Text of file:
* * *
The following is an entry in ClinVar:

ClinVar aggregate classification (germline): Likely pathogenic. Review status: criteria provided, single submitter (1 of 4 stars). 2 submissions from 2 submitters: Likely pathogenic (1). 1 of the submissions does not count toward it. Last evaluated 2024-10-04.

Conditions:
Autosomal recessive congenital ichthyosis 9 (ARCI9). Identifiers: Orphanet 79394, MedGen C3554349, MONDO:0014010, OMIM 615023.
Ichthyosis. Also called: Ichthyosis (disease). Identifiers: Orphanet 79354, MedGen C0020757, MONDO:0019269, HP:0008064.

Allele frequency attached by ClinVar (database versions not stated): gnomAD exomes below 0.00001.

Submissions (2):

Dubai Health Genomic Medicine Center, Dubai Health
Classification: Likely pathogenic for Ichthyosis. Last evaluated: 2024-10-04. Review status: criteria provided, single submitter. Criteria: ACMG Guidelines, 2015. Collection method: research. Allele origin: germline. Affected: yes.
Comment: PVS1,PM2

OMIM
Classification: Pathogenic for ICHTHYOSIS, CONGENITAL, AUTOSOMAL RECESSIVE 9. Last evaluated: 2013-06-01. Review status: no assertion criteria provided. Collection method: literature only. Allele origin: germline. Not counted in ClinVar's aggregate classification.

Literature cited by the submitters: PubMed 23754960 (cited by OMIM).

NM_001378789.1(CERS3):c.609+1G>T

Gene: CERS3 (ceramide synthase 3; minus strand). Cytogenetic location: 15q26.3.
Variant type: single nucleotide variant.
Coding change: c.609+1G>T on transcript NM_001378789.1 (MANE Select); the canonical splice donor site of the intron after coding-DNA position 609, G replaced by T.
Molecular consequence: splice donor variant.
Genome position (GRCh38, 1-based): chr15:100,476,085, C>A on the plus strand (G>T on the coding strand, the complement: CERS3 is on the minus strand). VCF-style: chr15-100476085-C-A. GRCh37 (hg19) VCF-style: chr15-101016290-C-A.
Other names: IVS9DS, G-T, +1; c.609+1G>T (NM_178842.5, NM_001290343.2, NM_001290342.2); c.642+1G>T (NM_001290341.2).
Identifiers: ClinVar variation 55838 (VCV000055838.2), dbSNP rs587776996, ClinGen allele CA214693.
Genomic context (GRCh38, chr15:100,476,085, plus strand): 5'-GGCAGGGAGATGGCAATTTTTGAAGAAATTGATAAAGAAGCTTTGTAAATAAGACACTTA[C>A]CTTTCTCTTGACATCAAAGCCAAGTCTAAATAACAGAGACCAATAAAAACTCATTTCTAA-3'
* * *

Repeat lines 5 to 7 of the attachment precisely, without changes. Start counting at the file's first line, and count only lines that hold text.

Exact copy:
Ichthyosis. Also called: Ichthyosis (disease). Identifiers: Orphanet 79354, MedGen C0020757, MONDO:0019269, HP:0008064.

Allele frequency attached by ClinVar (database versions not stated): gnomAD exomes below 0.00001.

Submissions (2):